She said his coloring is returning, and the nurse who has been working with him waves to his wife during his FaceTime sessions with his wife, Christine, and children. "He is able to follow very simple commands and respond with head nods, but still has a long ways to go," she added.
Gotsch also said he should be able to be moved to a long-term health facility in several weeks where he will begin physical, respiratory and speech therapy.
Alaniz has a very long road to recovery considering he is still in the telemetry unit. The beginning of his journey to recovery is still unknown.
While the Alaniz's are insured and currently receiving assistance through the CARES Act and through benefits from their employers, both are teachers and those benefits will come to an end before all of his therapy and recovery are complete.
Because of Fernando's illness, Christine has not been able to return to work and wants to meet her virtual class and get her school year started in order to teach her students. But with all of his daily medical decisions, updates and insurance coordination, she is not able to prioritize teaching at this time.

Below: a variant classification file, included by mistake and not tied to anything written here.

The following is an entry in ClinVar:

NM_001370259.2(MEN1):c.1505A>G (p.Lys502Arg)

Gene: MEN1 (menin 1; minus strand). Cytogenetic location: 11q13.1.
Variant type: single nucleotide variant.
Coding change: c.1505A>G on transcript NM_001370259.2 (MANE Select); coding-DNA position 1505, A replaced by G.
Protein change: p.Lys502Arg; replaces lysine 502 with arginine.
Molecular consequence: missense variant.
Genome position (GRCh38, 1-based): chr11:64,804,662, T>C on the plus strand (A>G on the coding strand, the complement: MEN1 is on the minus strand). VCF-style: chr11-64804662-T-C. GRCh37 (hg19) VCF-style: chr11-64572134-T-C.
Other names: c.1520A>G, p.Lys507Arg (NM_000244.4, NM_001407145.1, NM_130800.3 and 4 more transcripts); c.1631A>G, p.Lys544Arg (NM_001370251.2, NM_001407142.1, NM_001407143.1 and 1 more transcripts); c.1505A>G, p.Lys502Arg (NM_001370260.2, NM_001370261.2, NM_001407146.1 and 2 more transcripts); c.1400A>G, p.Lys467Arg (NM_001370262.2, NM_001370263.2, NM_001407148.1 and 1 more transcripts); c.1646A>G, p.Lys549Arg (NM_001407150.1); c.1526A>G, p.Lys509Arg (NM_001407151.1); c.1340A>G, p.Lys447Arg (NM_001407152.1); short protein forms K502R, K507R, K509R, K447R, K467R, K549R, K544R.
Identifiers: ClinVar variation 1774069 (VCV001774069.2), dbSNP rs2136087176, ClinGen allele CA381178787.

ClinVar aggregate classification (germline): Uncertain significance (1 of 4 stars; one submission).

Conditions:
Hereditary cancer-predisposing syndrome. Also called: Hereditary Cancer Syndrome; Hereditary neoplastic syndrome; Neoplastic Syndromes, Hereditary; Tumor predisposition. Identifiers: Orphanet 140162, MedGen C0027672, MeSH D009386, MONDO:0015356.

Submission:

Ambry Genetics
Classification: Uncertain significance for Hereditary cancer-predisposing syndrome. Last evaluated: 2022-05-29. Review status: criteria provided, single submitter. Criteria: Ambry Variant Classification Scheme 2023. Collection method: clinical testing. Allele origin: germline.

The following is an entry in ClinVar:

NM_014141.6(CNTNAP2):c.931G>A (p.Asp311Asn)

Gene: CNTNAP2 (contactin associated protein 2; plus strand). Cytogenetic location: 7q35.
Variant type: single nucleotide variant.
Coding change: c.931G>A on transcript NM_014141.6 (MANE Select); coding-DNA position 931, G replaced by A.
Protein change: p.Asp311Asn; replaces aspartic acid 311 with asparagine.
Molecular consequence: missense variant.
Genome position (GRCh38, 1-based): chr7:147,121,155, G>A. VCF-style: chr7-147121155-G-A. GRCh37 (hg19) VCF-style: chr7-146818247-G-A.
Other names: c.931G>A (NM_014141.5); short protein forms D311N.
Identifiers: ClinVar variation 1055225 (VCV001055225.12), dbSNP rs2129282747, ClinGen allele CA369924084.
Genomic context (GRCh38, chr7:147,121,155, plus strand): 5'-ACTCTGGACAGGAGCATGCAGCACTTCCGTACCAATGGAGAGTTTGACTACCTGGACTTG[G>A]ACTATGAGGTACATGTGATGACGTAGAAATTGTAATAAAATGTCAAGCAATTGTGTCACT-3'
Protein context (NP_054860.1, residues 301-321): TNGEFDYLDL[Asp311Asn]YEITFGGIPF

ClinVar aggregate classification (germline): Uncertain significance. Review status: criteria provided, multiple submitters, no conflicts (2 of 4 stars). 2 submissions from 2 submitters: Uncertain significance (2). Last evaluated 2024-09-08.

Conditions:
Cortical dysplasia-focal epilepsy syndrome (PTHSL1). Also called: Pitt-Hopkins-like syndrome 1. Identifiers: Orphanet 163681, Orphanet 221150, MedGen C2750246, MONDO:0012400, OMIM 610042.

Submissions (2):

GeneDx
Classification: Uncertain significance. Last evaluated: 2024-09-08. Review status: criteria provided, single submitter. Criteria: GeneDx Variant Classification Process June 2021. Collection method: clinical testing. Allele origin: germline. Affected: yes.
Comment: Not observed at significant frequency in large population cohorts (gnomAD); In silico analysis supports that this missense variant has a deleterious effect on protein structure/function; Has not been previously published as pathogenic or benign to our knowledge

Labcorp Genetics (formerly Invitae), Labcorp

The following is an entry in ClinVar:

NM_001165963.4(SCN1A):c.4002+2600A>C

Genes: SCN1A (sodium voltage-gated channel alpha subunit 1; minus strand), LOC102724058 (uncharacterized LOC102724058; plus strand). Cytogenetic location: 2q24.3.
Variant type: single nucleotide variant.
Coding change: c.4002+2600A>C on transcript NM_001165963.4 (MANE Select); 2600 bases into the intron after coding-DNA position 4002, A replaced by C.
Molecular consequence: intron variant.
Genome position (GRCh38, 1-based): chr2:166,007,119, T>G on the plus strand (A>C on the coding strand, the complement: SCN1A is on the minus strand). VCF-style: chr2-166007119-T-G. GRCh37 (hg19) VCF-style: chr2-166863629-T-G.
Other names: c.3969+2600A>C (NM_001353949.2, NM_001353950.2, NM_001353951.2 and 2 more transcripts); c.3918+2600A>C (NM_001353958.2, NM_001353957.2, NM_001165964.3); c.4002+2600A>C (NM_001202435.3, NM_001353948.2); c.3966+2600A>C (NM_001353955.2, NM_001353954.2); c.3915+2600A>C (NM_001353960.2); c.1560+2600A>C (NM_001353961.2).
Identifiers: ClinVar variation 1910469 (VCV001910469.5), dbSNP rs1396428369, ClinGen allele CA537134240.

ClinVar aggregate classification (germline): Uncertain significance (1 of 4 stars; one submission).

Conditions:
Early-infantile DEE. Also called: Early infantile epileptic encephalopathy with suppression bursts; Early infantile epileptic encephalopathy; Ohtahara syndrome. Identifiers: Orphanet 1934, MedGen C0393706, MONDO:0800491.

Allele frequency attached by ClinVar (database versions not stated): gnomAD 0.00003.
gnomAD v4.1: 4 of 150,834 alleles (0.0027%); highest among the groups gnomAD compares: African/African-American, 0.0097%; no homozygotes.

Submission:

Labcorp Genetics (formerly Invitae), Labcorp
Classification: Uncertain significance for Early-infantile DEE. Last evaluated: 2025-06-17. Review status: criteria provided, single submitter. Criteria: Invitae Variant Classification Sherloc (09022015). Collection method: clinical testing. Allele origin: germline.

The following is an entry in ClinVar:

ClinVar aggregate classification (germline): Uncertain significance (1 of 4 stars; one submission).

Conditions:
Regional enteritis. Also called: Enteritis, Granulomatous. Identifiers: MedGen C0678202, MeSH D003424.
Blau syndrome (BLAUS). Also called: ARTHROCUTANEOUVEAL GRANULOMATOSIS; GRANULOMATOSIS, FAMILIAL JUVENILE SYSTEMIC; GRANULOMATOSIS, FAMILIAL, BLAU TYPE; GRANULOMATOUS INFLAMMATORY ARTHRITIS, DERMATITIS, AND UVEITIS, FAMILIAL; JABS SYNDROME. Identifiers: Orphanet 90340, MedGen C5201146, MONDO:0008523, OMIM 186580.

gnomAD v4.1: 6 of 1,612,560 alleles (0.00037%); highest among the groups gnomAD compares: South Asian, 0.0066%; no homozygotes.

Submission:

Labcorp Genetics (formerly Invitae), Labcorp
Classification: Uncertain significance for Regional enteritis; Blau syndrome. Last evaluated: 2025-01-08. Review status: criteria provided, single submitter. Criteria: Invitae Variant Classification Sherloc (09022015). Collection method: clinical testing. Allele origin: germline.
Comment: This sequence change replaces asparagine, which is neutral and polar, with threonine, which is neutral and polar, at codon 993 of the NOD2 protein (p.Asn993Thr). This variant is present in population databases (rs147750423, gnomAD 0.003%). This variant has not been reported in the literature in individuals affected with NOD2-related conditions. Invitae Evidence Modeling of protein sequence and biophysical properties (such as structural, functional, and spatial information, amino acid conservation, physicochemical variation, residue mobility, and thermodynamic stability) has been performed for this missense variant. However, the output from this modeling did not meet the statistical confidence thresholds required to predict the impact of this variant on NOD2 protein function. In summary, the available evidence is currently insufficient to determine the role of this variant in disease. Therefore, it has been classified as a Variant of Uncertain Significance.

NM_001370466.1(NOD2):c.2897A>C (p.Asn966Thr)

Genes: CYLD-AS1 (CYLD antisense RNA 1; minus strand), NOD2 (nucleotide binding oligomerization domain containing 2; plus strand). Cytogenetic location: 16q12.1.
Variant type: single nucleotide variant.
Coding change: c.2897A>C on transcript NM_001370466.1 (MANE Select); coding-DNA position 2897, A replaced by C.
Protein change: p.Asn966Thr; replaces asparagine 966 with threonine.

Fernando also has a long road to recovery ahead of him. His wife isn't sure of the time frame when she will be able to support her students' needs as their daily teacher.
Alaniz is from Guadalajara, Mexico, and immigrated to Wasco with his mother and family when he was 5 years old. His family made Wasco their home and he attended Karl Clemens Elementary School, Thomas Jefferson and Wasco High, graduating in 1991.
He attended Bakersfield College for a year and then in 1992 he was recruited to play football at McPherson College in McPherson, Kansas, where he met his wife,
Alaniz returned to California to continue his degree. In 1996, Fernando and Christine married and had their first child, Sara.
He took a pause in his education to take a job as a student affairs specialist at Delano High School. He was there for two years and then was hired by the Kern County Sheriff's Office in the technology department. He and Christine had two more children, Samantha, and Fernando.